Midnapore, Sept. 21: Maoists in West Midnapore have split into small groups and are constantly on the move, a tactic shift that has foxed police informers and left the joint forces groping for big breakthroughs since late July.
Police sources said over the past several months, they had developed sources in Maoist-infested villages but because of the strategy shift by the rebels, the network of informers is no longer proving effective.
District police chief Manoj Verma pointed to the problems the rebels’ new cat-and-mouse game has thrown up. “Divided into small groups of five or six, the Maoists are not staying in one place for long. They are moving fast on motorcycles. So our sources in the villages are not being able to provide information about them.”
The change in tack has stacked the odds against the troops whose successful operations earlier were possible because villagers provided accurate tip-offs on larger groups of 20 to 30 Maoists camping in their jungle hideouts for days. In some cases, the information was so precise that the forces conducted night raids.
Another officer explained the difference. “It was easier for the villagers to gather information on the Maoists because they used to stay in large groups by pitching tents in the jungles. The villagers used to inform us about the size of the rebel groups, how many women (rebels) were among them and the types of arms they had. Sometimes, we even got names if they hailed from that area.”
Giving examples, police sources said on June 16, the joint forces had received information about a group of 30 Maoists cooped up in Salboni’s Ranja jungles. They combed the area and, in the ensuing encounter, killed eight rebels — one of the highest casualties suffered by the Maoists in Bengal in a single incident.
In another such encounter on July 26, the forces zeroed in on a group of 16 rebels and gunned down six of them, including then secretary of the Maoist-backed People’s Committee Against Police Atrocities Sidhu Soren in the jungles of Metala, about 25km from Lalgarh.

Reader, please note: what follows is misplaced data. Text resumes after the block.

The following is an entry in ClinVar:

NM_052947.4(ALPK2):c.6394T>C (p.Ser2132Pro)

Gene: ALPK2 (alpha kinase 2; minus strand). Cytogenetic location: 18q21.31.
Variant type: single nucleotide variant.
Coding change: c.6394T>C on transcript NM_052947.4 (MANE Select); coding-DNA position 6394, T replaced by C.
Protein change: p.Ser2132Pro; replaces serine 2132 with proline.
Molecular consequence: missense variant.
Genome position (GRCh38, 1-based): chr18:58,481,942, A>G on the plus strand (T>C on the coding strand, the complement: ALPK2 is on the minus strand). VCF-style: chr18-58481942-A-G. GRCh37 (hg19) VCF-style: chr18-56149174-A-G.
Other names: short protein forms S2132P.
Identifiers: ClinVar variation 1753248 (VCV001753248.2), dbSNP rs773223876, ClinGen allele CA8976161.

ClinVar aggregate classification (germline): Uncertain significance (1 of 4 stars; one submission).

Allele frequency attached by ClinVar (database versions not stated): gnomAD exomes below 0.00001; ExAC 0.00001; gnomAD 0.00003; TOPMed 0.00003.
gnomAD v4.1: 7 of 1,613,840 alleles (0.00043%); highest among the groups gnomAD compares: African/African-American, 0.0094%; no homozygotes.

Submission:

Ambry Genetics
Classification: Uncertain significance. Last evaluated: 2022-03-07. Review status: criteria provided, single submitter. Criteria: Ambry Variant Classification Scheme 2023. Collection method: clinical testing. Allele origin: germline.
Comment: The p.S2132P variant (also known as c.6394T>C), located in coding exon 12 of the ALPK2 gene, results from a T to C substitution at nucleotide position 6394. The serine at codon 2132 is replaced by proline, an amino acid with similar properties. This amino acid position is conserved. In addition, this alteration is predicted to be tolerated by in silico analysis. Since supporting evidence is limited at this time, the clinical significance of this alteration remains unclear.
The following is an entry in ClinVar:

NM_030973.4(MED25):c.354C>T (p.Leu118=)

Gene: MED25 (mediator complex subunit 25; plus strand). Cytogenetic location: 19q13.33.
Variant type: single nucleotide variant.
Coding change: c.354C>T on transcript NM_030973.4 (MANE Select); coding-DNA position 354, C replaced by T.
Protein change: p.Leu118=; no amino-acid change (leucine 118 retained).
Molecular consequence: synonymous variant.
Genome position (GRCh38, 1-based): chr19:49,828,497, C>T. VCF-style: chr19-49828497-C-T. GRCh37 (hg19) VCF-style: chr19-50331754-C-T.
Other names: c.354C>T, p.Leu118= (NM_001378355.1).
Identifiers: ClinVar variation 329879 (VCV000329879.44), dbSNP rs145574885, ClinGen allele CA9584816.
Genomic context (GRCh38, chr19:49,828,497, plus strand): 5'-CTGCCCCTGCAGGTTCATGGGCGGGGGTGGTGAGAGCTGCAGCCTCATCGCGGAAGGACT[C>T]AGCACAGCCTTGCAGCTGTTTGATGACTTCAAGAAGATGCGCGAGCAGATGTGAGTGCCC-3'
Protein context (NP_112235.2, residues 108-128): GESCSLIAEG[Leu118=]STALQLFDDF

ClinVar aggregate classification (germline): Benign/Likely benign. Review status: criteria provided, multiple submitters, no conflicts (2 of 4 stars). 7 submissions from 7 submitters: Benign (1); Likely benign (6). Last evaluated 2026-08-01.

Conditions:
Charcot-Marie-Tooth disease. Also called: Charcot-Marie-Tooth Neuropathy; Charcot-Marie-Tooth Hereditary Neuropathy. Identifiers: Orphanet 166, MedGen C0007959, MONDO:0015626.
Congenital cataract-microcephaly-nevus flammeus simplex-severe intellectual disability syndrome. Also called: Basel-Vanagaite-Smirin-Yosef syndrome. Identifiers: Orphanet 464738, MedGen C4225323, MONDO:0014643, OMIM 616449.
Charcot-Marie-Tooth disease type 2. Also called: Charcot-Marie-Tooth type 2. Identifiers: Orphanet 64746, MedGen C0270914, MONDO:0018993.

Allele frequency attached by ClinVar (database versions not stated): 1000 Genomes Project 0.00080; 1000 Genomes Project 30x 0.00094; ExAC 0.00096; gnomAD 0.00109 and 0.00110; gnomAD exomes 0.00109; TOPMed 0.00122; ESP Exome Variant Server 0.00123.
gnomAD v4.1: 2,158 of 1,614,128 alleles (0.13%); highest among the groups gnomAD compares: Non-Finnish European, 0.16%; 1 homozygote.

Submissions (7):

The officer attributed the twin successes to the fact that larger bands of guerrillas and their longer stays in a single spot made it easier for them to be detected.
“In both cases, the Maoists had set up camps and had been staying in one place for days. But now, the Maoists have split into smaller groups and are speeding from one place to another within hours. A group of five to six staying in a jungle in Jamboni today may be in the woods of Sankrail, around 40km away, the next day,” the officer said.
Most officers agree that such small numbers of Maoists makes it difficult for the villagers to distinguish them from the others. This partly explains why no big encounters have been possible in August and September so far.
The only place where a large band of about 20 to 30 rebels is believed to be hiding is Nayagram, where five of a family, including four brothers, were gunned down on September 13, the police sources said.
“For this reason (smaller groups changing places), we are finding it difficult to locate them,” police chief Verma said.
Another officer said there had been occasions recently when the joint forces went on raids but found the rebels had escaped.
Most recent attacks on CPM workers in Salboni, Lalgarh and Jhargram were carried out by five to six Maoists, not larger groups.